these countries there was, if anything, an acceleration in absolute reductions in the birth rate and hence an even more rapid rate of decline in the birth rate at the later stages than is implied in the data for linear regressions.
The data in Table 3 less firmly support the proposition that the higher the birth rate at the onset of transition, the more rapid the decline. They do, however, clearly suggest that a high birth rate at onset is not in itself a barrier to rapid transition.
The data in Tables 1-3 refer to the crude birth rate and not to measures of fertility standardized for the age structure of the population. Because of the lack of data, detailed comparisons such as those given in Table 3 are not readily available for more refined measures. Gross reproduction rates* for a few representative countries are shown in Figure 1, which illustrates (a) the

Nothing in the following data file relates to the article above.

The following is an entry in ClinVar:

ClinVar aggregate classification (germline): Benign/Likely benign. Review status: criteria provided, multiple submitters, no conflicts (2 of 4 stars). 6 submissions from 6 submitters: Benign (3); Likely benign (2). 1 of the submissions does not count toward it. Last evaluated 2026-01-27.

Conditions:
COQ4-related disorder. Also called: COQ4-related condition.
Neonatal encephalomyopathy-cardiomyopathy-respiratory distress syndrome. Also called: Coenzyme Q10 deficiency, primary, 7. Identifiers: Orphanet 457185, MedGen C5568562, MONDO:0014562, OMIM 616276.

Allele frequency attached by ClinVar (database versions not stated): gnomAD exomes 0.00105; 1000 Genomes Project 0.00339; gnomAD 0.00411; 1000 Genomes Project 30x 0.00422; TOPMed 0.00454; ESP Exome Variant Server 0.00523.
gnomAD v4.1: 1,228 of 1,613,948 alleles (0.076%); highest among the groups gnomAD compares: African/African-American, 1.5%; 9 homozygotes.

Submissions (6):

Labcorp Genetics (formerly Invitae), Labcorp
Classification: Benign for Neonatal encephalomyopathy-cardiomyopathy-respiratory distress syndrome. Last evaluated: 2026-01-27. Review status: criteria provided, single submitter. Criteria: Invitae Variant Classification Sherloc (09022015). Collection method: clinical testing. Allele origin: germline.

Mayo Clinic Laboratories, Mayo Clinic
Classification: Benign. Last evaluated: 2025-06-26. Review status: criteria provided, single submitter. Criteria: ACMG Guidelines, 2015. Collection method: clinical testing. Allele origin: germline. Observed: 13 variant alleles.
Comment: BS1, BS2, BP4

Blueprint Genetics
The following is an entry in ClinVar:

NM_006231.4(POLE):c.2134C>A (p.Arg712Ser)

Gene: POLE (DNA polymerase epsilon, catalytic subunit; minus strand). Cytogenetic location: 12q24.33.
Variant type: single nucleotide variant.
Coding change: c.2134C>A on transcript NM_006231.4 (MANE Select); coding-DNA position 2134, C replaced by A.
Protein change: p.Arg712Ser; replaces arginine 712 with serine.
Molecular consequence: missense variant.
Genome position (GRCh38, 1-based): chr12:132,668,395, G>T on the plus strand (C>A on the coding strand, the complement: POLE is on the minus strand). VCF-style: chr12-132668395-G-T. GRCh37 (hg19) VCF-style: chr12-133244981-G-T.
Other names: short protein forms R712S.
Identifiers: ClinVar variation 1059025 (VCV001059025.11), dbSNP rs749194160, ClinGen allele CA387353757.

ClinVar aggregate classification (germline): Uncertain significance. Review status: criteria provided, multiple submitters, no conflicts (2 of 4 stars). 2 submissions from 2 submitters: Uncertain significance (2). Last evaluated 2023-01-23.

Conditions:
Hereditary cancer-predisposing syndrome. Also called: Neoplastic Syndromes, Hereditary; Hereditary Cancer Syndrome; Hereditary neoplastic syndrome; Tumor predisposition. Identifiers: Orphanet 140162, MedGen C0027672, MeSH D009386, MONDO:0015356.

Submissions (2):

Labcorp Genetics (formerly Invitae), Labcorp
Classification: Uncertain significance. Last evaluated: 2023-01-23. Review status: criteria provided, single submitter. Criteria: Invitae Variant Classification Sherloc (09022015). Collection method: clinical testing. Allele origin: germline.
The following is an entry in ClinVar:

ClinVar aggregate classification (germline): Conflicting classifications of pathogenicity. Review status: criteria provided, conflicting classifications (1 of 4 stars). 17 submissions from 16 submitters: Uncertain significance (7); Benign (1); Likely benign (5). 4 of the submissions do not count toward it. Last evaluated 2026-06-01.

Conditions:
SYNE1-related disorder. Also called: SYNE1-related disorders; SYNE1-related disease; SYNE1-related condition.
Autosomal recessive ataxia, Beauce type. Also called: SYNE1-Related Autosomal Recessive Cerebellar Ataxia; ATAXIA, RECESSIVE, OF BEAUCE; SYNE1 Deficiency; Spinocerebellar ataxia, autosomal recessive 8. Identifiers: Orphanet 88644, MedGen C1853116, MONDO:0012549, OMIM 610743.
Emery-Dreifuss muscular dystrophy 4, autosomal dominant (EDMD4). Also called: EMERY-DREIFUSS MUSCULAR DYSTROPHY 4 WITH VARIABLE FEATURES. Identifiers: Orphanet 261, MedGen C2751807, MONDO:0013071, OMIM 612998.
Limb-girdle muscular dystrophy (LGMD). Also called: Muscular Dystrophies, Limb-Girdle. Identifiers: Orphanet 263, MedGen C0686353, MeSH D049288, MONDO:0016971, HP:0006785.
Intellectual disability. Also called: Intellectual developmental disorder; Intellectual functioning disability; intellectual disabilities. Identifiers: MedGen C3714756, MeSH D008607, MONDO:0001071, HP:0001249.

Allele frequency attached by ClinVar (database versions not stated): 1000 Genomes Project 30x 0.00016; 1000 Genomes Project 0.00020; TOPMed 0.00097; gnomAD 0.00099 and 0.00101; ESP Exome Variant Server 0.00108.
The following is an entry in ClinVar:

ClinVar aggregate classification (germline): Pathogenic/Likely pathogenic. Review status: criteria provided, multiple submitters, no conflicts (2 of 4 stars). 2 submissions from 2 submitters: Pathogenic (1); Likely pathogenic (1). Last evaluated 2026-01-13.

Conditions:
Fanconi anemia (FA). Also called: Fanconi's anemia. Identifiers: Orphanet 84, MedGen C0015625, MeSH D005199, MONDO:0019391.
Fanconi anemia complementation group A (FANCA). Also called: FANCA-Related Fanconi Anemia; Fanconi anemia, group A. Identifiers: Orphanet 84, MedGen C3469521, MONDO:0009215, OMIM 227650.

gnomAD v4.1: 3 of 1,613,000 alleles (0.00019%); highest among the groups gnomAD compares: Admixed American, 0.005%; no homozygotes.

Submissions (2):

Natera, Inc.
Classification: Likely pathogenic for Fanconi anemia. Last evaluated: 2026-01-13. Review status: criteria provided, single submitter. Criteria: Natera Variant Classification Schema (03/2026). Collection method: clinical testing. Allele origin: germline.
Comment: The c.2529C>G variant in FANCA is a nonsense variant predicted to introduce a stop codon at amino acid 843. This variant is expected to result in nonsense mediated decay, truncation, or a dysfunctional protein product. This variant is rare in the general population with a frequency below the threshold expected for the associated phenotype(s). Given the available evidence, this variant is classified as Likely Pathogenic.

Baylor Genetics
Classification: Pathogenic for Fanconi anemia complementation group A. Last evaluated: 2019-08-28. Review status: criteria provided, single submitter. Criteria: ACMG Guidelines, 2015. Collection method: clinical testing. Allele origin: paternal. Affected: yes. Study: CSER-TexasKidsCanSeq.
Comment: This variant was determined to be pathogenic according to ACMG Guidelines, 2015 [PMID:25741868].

GROSS REPRODUCTION RATES FOR SELECTED COUNTRIES
Figure 1. Gross reproduction rates for selected countries.
Sources: Unless otherwise noted, data up to 1930, (16); more recent data, (17) and later issues; for Japan, 1920 and 1925, (18); for Puerto Rico 1940-1950, corrected for underregistration, (19); for Bulgaria and Hungary, data are for territory of date.
absence of a family planning program is conservative and may well exaggerate the apparent program effect by understating the decline to be expected.
Technically defined as the average number of daughters that would be born to hypothetical female cohort if subject to current age-specific fertility rates and zerore 1960. Experience of areas apparently entering the transition since 1960 is too brief to form firm judgments, but there is no reason to believe that progress will be slower in these areas. Among constituent republics of the U.S.S.R., for example, there have been major declines since 1960 at different levels in the transition.t